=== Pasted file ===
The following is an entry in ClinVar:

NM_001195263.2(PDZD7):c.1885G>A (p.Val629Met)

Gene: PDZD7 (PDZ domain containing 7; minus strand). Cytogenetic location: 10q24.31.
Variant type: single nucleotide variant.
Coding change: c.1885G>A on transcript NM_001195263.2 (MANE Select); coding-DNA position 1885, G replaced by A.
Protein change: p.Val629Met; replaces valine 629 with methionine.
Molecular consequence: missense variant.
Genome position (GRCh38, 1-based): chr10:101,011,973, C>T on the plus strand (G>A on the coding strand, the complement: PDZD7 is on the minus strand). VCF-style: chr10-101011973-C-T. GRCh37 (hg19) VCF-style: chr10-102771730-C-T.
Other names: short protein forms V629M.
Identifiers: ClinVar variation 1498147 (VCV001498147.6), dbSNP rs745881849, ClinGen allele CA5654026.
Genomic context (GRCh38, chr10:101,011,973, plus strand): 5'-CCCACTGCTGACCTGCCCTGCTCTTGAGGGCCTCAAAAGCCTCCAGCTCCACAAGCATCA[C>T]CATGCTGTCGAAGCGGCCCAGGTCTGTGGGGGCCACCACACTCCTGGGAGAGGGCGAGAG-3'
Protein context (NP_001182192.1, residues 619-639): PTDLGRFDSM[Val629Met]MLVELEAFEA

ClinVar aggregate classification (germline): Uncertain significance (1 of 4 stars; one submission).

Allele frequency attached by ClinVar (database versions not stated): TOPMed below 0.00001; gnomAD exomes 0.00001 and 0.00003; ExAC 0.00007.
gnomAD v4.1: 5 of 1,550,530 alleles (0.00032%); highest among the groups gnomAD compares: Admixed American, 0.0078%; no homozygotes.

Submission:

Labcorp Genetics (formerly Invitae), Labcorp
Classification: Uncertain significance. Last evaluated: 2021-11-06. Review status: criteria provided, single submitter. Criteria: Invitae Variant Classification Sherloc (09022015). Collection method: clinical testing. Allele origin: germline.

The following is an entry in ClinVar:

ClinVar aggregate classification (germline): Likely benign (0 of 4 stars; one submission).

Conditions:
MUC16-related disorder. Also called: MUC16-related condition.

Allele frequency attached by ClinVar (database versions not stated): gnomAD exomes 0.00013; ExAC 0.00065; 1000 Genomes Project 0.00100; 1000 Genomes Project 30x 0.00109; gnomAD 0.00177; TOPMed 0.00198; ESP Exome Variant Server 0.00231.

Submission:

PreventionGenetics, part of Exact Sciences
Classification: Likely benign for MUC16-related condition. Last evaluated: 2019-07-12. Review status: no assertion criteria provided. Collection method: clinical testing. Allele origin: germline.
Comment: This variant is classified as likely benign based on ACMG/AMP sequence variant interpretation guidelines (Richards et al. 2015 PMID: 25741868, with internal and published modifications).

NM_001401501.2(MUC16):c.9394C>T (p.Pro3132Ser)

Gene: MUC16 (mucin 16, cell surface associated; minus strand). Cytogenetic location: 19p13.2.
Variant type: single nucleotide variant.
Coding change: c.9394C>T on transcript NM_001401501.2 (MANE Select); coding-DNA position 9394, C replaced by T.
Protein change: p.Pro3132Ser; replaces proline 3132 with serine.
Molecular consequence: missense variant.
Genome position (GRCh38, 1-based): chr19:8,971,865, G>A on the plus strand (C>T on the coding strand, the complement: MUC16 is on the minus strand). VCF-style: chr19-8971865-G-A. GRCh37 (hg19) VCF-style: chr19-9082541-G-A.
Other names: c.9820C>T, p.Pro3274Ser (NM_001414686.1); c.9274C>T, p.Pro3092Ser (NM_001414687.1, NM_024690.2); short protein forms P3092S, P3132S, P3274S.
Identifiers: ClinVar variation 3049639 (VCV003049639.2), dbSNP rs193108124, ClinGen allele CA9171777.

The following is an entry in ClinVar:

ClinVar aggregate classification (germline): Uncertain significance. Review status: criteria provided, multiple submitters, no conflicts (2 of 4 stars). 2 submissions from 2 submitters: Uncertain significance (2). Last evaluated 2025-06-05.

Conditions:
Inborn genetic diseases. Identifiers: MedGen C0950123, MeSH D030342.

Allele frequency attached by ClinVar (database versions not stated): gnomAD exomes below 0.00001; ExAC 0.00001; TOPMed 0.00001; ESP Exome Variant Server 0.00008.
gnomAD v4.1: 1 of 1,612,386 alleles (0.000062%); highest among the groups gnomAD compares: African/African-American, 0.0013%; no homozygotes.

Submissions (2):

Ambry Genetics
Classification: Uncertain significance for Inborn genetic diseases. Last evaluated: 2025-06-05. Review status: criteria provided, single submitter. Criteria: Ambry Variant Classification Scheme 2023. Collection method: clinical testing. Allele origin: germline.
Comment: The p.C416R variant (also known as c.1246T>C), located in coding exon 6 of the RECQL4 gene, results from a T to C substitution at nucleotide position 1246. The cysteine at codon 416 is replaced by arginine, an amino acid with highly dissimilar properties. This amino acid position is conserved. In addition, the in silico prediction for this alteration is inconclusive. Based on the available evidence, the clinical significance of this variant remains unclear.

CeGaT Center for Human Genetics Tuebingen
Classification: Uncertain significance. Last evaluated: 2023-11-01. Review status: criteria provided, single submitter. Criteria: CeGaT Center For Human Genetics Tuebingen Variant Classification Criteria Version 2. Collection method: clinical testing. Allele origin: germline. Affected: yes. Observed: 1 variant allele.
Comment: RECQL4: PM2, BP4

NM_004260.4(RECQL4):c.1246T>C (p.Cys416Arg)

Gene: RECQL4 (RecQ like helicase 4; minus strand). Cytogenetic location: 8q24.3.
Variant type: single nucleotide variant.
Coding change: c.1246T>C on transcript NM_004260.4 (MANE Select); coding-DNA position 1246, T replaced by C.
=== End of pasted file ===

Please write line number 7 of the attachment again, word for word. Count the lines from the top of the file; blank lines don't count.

Molecular consequence: missense variant.